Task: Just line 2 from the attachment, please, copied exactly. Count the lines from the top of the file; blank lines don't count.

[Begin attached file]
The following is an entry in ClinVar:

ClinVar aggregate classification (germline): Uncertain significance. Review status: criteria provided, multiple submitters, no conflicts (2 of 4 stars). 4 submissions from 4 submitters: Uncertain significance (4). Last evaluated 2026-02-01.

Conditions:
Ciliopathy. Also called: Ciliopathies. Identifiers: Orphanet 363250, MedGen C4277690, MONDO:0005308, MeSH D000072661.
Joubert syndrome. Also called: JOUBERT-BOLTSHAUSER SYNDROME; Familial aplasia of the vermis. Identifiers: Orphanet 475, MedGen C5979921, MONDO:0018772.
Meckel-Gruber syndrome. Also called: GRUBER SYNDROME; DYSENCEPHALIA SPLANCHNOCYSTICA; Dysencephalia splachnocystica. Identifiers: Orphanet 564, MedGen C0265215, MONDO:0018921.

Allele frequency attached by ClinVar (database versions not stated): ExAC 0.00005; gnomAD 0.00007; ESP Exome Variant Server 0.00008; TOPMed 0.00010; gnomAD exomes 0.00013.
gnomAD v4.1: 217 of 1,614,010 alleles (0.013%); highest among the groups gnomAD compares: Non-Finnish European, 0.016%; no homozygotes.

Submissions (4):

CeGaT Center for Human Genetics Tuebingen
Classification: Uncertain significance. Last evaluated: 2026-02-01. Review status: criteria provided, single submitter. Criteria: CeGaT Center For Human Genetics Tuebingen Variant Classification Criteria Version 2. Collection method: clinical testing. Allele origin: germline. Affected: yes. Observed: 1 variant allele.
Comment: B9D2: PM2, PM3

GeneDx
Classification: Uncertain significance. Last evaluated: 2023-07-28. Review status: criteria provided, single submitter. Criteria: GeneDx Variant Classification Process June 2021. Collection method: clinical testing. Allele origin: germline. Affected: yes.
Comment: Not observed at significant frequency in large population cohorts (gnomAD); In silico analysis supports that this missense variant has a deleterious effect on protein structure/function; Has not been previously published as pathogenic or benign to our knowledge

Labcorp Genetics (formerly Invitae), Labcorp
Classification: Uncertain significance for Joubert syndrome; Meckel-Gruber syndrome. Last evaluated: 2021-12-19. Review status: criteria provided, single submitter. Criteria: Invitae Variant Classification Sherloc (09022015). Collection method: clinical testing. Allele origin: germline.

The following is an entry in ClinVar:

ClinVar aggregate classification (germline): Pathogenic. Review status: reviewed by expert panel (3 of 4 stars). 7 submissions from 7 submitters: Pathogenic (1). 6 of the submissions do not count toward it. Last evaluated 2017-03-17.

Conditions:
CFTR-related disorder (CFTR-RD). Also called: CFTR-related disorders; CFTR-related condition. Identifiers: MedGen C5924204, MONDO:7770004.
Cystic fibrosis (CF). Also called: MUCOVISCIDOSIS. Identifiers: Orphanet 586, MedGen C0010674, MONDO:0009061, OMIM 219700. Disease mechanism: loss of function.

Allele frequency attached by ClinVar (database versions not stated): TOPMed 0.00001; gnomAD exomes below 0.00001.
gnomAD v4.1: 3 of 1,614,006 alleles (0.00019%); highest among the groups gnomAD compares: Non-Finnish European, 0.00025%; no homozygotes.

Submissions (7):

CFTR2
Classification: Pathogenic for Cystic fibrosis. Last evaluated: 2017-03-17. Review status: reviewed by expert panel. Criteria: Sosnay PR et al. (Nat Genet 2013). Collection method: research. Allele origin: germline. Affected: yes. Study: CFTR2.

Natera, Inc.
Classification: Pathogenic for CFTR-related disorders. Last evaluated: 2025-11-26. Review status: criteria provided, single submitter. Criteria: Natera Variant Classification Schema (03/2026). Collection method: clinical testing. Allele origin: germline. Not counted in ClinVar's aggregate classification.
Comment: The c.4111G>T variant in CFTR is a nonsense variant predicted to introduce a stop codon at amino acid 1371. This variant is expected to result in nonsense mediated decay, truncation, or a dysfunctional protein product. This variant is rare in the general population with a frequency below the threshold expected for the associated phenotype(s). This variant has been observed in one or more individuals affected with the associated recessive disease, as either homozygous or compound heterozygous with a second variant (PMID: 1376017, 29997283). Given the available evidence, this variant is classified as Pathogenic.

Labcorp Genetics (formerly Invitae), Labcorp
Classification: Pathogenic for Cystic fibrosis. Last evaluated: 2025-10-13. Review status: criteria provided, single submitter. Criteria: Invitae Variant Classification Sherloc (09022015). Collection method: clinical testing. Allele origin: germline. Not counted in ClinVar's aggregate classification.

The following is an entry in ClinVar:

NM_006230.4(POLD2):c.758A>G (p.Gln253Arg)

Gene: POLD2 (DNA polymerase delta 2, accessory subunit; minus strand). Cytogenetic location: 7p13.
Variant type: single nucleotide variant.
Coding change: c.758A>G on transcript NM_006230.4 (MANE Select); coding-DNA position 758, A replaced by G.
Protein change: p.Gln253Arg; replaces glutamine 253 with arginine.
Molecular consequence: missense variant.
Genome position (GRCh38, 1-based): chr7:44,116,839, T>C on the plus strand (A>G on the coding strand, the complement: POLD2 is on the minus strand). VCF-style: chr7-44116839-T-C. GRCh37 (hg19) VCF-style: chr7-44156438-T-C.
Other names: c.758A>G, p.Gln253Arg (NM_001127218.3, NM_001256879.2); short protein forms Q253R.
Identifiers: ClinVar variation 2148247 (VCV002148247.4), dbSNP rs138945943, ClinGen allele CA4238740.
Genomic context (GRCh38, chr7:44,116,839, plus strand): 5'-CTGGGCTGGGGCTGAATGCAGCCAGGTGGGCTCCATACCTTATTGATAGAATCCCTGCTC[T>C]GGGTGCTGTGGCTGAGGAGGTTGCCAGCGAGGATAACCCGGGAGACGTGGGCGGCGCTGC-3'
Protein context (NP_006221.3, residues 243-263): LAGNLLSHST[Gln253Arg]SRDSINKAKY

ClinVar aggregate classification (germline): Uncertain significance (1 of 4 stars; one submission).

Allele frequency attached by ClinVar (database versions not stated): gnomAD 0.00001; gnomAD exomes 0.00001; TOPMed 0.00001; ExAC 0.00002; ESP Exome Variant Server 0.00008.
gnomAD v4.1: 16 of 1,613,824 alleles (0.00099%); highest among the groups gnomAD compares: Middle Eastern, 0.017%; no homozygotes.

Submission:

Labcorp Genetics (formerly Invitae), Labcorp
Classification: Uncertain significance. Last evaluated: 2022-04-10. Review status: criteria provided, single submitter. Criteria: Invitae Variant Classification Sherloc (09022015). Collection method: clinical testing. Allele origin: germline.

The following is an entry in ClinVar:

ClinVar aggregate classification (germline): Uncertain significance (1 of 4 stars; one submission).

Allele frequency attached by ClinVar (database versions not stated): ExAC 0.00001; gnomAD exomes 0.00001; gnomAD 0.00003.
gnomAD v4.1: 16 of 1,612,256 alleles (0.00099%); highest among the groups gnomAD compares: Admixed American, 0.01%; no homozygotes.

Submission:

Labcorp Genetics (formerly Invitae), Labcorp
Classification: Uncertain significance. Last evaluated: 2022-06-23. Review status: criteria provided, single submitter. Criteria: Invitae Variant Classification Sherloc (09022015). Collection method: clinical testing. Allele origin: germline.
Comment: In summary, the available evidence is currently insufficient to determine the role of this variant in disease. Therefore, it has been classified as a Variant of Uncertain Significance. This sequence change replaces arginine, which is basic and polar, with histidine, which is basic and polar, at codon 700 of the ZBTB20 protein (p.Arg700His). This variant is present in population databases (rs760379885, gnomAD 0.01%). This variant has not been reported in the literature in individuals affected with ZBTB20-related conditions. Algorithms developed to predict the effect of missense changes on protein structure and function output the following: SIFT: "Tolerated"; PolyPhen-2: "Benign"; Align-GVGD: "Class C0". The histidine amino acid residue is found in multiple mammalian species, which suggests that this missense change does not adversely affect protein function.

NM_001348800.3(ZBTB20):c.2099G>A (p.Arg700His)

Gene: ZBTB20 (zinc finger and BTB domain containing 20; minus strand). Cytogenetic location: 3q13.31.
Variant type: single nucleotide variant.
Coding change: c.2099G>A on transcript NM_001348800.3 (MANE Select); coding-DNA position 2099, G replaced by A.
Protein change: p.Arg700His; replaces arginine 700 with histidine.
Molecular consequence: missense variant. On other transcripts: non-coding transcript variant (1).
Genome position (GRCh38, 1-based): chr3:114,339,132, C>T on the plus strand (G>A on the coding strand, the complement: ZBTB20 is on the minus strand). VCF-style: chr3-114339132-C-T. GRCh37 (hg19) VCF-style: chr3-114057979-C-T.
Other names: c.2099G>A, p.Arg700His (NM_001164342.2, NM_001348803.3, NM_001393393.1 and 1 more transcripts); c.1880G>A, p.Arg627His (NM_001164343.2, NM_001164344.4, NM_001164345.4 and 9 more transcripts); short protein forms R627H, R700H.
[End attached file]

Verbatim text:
ClinVar aggregate classification (germline): Uncertain significance. Review status: criteria provided, multiple submitters, no conflicts (2 of 4 stars). 4 submissions from 4 submitters: Uncertain significance (4). Last evaluated 2026-02-01.